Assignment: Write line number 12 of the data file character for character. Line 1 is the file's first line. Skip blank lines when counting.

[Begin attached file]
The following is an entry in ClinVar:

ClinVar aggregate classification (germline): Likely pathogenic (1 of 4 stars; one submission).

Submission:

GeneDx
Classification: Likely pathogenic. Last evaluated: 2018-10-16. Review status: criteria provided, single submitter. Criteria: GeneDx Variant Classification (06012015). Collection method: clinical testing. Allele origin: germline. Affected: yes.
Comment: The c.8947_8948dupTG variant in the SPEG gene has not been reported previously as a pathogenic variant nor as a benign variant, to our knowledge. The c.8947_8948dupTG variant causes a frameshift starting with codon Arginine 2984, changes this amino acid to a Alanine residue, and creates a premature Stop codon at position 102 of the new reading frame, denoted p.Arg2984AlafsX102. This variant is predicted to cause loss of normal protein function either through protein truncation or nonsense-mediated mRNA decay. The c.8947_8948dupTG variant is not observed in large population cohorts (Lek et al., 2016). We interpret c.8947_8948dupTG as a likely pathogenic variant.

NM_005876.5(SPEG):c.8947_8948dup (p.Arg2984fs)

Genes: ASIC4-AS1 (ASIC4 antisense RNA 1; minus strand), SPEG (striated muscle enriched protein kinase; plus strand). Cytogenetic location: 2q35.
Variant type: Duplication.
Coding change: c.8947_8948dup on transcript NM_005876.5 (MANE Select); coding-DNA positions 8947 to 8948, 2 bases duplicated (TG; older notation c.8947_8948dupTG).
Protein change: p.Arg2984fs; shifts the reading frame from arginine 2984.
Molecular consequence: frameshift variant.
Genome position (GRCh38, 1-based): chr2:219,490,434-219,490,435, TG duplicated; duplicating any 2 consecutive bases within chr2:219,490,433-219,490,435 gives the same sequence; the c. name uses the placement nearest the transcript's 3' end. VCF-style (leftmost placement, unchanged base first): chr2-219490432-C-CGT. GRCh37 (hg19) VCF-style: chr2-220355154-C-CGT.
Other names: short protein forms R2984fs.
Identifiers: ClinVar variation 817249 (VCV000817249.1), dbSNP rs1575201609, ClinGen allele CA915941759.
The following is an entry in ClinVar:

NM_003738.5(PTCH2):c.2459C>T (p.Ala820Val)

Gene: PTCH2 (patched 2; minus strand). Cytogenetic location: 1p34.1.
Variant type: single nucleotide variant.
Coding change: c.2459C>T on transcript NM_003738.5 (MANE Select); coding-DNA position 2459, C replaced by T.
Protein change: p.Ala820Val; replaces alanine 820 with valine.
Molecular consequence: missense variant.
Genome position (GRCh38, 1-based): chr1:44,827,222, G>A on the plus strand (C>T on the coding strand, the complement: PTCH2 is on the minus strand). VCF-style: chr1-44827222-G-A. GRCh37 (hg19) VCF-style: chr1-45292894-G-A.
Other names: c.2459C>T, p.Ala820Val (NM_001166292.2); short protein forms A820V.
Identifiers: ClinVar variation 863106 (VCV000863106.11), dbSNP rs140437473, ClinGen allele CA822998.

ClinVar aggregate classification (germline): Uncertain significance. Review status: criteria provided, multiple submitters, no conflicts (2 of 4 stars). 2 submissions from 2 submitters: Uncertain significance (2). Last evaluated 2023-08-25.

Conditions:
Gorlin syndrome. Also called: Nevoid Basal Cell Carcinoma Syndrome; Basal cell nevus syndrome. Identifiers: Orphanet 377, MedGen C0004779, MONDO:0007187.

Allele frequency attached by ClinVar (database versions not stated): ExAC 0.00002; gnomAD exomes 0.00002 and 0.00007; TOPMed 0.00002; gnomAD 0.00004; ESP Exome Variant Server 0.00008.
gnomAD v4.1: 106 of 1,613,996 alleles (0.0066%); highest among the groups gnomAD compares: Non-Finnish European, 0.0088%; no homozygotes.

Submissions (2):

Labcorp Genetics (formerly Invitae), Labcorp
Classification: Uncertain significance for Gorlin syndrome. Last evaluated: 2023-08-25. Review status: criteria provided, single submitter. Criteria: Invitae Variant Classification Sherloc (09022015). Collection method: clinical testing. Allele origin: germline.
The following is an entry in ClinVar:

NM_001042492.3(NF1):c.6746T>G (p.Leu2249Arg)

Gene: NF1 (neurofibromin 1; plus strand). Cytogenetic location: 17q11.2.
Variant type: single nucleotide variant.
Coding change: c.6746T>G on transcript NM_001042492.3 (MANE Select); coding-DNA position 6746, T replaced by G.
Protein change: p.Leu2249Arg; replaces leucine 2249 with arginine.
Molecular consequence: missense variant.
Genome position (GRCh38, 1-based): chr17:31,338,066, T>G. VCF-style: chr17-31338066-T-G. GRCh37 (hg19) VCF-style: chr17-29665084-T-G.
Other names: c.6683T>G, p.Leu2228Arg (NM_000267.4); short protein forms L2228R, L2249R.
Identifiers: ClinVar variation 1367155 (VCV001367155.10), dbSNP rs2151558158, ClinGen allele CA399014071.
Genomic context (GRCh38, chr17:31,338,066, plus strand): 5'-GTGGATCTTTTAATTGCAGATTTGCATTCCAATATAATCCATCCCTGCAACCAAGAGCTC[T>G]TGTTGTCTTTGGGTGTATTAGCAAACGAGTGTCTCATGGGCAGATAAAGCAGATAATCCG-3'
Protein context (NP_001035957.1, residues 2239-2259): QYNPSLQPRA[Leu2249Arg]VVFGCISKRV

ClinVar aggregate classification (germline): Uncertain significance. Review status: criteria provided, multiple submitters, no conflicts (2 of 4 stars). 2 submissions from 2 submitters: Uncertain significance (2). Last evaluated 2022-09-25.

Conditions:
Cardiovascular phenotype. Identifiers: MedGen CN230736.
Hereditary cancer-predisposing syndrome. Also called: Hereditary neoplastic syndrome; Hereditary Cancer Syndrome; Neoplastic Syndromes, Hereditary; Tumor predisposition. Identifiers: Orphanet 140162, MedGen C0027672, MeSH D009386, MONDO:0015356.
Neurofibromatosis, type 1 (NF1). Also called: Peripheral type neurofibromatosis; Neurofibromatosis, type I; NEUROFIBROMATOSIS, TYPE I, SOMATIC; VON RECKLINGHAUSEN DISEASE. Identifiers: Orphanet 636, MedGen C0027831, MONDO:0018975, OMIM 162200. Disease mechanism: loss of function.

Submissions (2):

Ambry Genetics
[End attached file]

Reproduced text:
Molecular consequence: frameshift variant.